August 10, 2016
Much has already been written about the UK’s digital skills gap, and undoubtedly as the Government continues to develop and roll out its Digital Strategy for the nation, many more headlines will be devoted to it. For a country so focused on technological development it’s a problem which is both acute and imperative. Recent Government figures put 12.6 million Britons at risk of being left behind in terms of the skills needed for a modern economy. Parliamentary plans to address this issue focus firmly on education: including digital development as a key part of apprenticeships, encouraging vocational digital skills courses at universities, and broadening access to other educational courses to help people to learn to code. However, responsibility to upskill the nation’s workforce also resides with employers. Whether the current role demands IT skills or not, technology increasingly impacts and transforms every element of our lives.
Improving computer literacy and confidence in the use of rapidly evolving technology will be a crucial part of the evolution of every business. Employees must be empowered with these skills in order to create the foundations for a digitally skilled workforce equipped to embrace evolving technologies.
Access to technology and preference for technology type differ across the UK. According to the Ofcom 2015 report, smartphone take-up varies from 67 percent in England to 63 percent in Wales, Scotland and Northern Ireland. Household ownership of tablets was highest in Wales, with 60 percent of households using a tablet device, falling to 54 percent in England and Northern Ireland, and 52 percent in Scotland. Access to reliable fast broadband, age, and socioeconomic groups are other factors which impact development of technological skills – it’s a multilayered problem and companies could be forgiven for not knowing where to start.
Recent research from Barclays has found that only 38 percent of UK employers offer digital skills training, even though 31 percent of people lack even basic digital problem solving skills. In the workplace there is considerable pressure on employees to appear competent and skilled, meaning many may be reluctant to acknowledge to colleagues that their digital skills or knowledge may be lacking. Whilst some employees may be able to develop these skills at home some may lack access to the technology to do so. Having regular access to the technology in question enables skills to be developed and honed. Therefore, improving access to technology at work and at home, creates an opportunity for employees to develop digital skills, both inside and outside the workplace.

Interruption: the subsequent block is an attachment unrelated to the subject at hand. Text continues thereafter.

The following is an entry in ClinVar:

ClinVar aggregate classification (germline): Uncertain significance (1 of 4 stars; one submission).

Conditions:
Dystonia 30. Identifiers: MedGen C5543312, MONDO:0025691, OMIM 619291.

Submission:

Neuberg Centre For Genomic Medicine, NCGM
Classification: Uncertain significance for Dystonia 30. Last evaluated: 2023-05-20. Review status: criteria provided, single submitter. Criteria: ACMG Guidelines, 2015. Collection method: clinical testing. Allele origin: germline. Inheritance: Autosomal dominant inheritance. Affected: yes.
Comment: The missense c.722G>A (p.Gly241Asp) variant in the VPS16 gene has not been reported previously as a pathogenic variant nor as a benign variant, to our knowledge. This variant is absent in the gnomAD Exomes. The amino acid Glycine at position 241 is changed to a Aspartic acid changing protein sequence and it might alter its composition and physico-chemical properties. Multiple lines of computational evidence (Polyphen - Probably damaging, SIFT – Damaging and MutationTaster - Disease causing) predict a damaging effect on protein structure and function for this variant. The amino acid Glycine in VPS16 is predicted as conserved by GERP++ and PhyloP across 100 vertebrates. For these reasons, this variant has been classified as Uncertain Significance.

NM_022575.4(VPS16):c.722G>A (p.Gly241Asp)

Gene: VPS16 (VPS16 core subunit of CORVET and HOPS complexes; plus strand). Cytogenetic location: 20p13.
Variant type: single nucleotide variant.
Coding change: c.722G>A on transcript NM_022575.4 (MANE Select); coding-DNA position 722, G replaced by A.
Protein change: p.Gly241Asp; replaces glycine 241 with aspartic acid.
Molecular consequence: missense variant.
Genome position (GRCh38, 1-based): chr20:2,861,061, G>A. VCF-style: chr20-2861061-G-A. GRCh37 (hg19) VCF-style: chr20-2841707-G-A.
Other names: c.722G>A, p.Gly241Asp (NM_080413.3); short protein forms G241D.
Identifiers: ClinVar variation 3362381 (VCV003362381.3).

This may seem like a daunting task; a technological mountain to climb. However there are simple steps conscientious employers can deploy to increase access to technology and improve digital skills across their workforce.
A simple place to start is by offering salary sacrifice schemes which facilitate and lower cost barriers to entry for new technology. Technology salary sacrifice schemes make buying brand new technology – whether the latest handset, tablet or laptop – easier for employees to absorb the prices of the latest tech and spread the cost across a number of months. A higher price tag won’t then seem as daunting, which can often come with the latest, most desirable (and therefore enjoyable to use) kit – and salary sacrifice doesn’t carry the associated credit checks and interest rates of hire purchase schemes. For the employer, salary sacrifice home technology schemes generate significant savings through reduced employers NI and require no capital outlay.
The schemes also encourage greater employee loyalty through higher participation in benefits programmes. As an example, Merseyrail decided to enhance its current benefit offerings by introducing a Home Computing Scheme to all its employees. In line with both the business and HR strategies, the business offered the home computing scheme to enhance its total reward offering, and to increase the IT literacy capabilities of the workforce in readiness for the digital evolution that the company was undergoing.
For a challenge as complicated as digital development, it is crucial that businesses embrace what they can do in the short term which can pay dividends in the long run. It may seem like a small step on a long journey, but in conjunction with offering relevant training courses for a role, salary sacrifice schemes can open the digital door to more skilled employees. It’s going to take small steps to climb the mountain of digital inclusivity and progression – but the view from the top is going to be a bright one for the nation.
Dr Andrea Chadwick is a Consultant with Let’s Connect